“Come to Pharaoh … that you may know I am HaShem” (Exodus 10:1-10:2).
The story in this week’s portion is as recognizable as any in the entire Torah. Discussed at the Passover seder, it begins with Moses and the eighth plague of locusts, continues through the plague of darkness and culminates with the Pesach, the death of the firstborn and the release of the Hebrews from Egypt. While the arc of the story is powerful and awe-inspiring, there is also a simple teaching found in its first words, which can enhance our lives in every moment.
In Genesis, God tells Abram (he had not yet received the “h” in his name) to “lech lecha,” to go “for/into/to yourself.” These words are the instruction to look within and find our truest path. They are extremely different and yet deeply similar to God’s instructions to Moses at the start of this week’s portion.
Abram was at the beginning of his journey when God instructs him to “go,” to look within and travel without to know himself and bring a new awareness and consciousness to the world: monotheism. Abram’s following of this direction becomes the starting point for a different theology than had ever existed before, leading him to become the ancestor of the entire monotheistic world.
It would make sense for God to tell Moses to “go” to Pharaoh to warn of the forthcoming locusts. Like his ancestor Abraham, Moses is being directed by God where to head. But the language of the Torah is specific, and God, rather than saying “go,” tells Moses to “come.” “Come to Pharaoh” seems like an odd choice of words, but the implication of that one simple word, bo, is an important guideline for us all.
The implication is that Moses will “come with God.” They are in partnership and come together as they approach the ruler of Egypt. While Abram “walked before God” (Genesis 17:1) after being told to “go,” Moses begins a different relationship with the Almighty: that of a partner. This is the relationship that has been passed to all of us today and becomes a theme not only in this portion, but in every aspect of life.
The partnership between God and us is exemplified throughout the rest of this portion and continues throughout the Torah. The firstborn are killed by God, but the Hebrews need to put the blood on their doorposts and are commanded to remember that evening each year. And we are given a great reminder of our relationship with God in the last verses of this portion, where we are commanded to wear tefillin, a “sign upon your arm and an ornament between your eyes, for with a strong hand HaShem removed us from Egypt” (Exodus 13:16). Tefillin become the wedding ring between us and God, a daily reminder of the Divine partnership.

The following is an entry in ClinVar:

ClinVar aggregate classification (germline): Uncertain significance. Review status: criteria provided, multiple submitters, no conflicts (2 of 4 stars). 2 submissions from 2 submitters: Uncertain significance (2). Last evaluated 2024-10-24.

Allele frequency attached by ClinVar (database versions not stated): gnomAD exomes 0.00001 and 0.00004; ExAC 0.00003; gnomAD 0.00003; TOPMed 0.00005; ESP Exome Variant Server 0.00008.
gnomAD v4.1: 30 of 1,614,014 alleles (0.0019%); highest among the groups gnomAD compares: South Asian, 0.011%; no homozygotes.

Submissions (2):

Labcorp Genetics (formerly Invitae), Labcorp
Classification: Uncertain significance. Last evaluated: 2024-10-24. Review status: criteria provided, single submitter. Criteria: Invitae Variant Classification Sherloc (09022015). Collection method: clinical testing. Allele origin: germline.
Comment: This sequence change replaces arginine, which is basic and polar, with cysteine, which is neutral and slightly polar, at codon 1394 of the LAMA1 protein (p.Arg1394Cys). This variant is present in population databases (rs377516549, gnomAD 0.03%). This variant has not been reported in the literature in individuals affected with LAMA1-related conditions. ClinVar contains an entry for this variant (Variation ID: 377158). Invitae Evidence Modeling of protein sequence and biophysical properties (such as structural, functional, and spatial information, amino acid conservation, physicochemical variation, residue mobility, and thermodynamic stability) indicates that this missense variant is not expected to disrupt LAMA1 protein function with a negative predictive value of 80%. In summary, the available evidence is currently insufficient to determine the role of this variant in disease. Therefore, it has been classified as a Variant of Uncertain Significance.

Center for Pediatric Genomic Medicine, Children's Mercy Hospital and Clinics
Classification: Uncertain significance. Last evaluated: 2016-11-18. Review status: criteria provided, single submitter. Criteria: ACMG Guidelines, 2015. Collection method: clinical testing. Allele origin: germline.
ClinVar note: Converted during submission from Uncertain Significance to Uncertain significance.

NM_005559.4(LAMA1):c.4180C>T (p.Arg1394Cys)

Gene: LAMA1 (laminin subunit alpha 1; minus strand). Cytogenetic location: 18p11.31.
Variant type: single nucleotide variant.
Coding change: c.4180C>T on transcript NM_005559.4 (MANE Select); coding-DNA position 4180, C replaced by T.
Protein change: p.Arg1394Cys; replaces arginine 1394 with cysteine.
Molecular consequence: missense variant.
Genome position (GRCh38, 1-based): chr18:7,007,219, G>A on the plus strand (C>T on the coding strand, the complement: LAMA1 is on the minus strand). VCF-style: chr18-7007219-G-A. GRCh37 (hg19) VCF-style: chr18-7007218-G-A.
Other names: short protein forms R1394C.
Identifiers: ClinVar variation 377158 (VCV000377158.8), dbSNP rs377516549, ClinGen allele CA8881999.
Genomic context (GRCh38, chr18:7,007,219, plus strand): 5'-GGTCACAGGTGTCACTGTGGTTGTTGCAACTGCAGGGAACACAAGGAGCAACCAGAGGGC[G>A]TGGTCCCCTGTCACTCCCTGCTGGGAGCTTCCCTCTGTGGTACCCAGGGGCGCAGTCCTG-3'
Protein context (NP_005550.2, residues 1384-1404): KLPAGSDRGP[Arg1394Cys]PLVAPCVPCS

Ultimately, this partnership will be sealed in contract form at Mount Sinai, where God gives us the Ten Commandments — the ultimate partnership agreement. It will be the ketubah, the eternal agreement between God and us, that begins with Moses being told to come with God to Pharaoh.
“I will betroth you to Me forever; I will betroth you to Me with righteousness, with justice, with kindness and with mercy: and I will betroth you to Me with fidelity, and you will know God” (Hosea 2:21).
These words are recited both upon the wearing of the tefillin, and at most weddings. They are the constant reminder of a special partnership in the same way a wedding ring reminds us of our beloved. They are the essence of what we are instructed to do in this portion: to enter into a true partnership with the Divine.
Abram goes on a journey to achieve self-awareness through God’s directions and tests. Moses comes with God on a journey together, and enjoins each of us to remember that partnership through the rites and rituals that are given to us in the Torah. Whether it is the seder, the wearing of tefillin or the practice of any of our other rites, we are constantly striving to remember this partnership, its obligations and its benefits. God created the garden, but we are the gardeners.
May we all come to be in a conscious and joyous partnership with life, and to honor our Divine partner in every moment.
Rabbi Michael Barclay is the spiritual leader of The New Shul (NewShul.net), and author of the forthcoming book “Sacred Relationships” (Liturgical Press, February 2013). He can be reached at RabbiBarclay@aol.com. This teaching is in honor of the partnership of Diana and Daniel, and of all weddings in our time.
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